Mar 13, 2020

Ask a vet: Why is my dog coughing?

By Pawzy Team
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Just like people, dogs will cough every so often. However, pet parents should be concerned if their dog's coughing is persistent or irregular. It's not a reason to be alarmed just yet, says our resident "Ask a Vet" Dr. Walt Ingwersen. With minor coughs, a dog will usually get better on their own.

You should consult your vet if the dog's cough lasts for more than a week, gets progressively worse, affects energy and appetite and/or includes a fever or other symptoms. "Is your dog's breathing quicker? Is it a bigger effort for your dog to breathe? Coughing that's associated with respiratory difficulty is an emergency that needs to be dealt with sooner, rather than later," says Dr. Ingwersen.

How to monitor a dog's breathing difficulty

When dogs have a change in breathing, a symptom that can occur with coughing, Dr. Ingwersen recommends finding your pup's "resting respiratory rate." When your dog is feeling well, count their breaths in a single minute. You can put a hand on their chest to feel it puffing out and every chest excursion counts as one breath. "Most dogs will be between 12 and 16, maybe a little bit higher than that."

Then, if your dog isn't feeling well and you want to compare the respiratory rate, count the breaths again. "If it's up, especially if it gets into the 30s, your dog's breathing is more laboured than usual and it's a good idea to book a veterinary appointment."

For dog's living with heart disease, the resting respiratory rate helps owners notice when their dog is going into heart failure. How does this relate to coughing? Well, heart failure in dogs is related to fluid building up in their lungs. It doesn't happen over a minute or two. This issue will take a couple of days, sometimes a full week or longer, and you will have plenty of time to get to a vet. During this time, coughing will be a red-flag symptom along with the increased respiratory rate.

Usually, it's just kennel cough

"The most common reason for persistent coughing in dogs is kennel cough," says Dr. Ingwersen. It's usually a honking, goose-like cough that your dog caught from another sick dog. Like the common cold in humans, kennel cough is very contagious and dogs who spend time in kennels, dog parks, shelters or groomers can be at risk.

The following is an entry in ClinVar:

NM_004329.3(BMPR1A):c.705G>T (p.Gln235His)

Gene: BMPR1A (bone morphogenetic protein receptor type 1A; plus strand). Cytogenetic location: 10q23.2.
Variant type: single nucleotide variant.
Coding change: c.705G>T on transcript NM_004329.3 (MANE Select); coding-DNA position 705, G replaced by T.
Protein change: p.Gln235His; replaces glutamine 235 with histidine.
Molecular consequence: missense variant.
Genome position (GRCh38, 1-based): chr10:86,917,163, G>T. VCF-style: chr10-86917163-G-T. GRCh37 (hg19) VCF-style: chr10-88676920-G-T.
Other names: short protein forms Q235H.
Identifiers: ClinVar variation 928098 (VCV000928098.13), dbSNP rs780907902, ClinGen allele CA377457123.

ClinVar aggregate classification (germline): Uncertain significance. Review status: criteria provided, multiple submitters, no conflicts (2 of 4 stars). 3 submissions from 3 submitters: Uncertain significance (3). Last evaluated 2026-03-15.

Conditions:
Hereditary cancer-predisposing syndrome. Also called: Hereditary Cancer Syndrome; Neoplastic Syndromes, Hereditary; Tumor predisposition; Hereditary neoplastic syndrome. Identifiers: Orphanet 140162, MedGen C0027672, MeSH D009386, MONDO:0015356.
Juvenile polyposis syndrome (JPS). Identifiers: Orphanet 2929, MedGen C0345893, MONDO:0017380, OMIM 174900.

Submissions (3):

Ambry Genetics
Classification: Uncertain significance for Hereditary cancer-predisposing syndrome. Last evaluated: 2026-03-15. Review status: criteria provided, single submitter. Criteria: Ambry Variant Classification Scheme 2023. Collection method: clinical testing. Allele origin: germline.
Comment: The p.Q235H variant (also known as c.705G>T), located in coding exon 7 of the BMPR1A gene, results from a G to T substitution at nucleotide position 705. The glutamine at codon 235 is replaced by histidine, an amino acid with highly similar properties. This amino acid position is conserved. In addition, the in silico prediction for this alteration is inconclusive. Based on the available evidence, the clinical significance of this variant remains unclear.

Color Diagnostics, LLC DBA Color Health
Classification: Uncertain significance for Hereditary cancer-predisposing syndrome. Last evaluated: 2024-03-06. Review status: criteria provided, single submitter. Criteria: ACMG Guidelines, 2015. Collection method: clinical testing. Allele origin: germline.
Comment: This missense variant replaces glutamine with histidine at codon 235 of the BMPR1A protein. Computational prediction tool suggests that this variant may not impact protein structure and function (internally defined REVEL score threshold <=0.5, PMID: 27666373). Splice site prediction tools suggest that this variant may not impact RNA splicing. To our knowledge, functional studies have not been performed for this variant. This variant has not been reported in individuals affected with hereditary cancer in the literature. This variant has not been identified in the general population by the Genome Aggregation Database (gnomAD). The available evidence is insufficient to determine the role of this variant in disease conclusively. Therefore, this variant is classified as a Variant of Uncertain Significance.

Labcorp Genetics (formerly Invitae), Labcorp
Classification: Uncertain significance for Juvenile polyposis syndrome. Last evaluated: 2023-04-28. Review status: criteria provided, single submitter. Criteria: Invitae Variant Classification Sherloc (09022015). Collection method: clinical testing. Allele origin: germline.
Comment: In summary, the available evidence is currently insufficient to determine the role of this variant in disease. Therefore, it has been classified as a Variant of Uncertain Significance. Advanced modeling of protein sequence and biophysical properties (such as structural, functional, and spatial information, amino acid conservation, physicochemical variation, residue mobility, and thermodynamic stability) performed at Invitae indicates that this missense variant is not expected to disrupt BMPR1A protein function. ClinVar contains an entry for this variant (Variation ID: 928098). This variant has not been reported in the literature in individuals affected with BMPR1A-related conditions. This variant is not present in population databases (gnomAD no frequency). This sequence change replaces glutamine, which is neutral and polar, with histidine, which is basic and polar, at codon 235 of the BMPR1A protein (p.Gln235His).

It's technically called "Canine Infections Disease Complex" and the "complex" is due to the fact that it's caused by over thirty different viruses and bacterias. Most of the time, a dog's immune system will heal the cough. If they're still running around, that's a good sign. In rare cases, your dog's coughing can get worse and become pneumonia. Keep an eye out for changes in behaviour and symptoms.

"There are vaccinations available for kennel cough," says Dr. Ingwersen. They cover most, but not all, of the infectious causes. Ask your vet about these vaccinations and spare your dog a spell of sickness.

Sometimes, the coughing is a rare disease

Dog owners should also be aware that coughing can be a symptom of rare conditions that are much harder to diagnose and treat. In this story, a cough turned out to be a rare lung condition that cost the owner $10,000 dollars from start-to-finish. It could also be a fungal infection, picked up through the air or ground, heart worms and other viruses like canine distemper. If the coughing is caused by lung cancer, surgery might be required.

It's always scary when our dogs are showing signs of sickness but it's important to stay calm and assess the situation. Ultimately, trust your gut. If your dog's coughing feels more than a common kennel cold, book an appointment with your vet and get to the bottom of what's going on.


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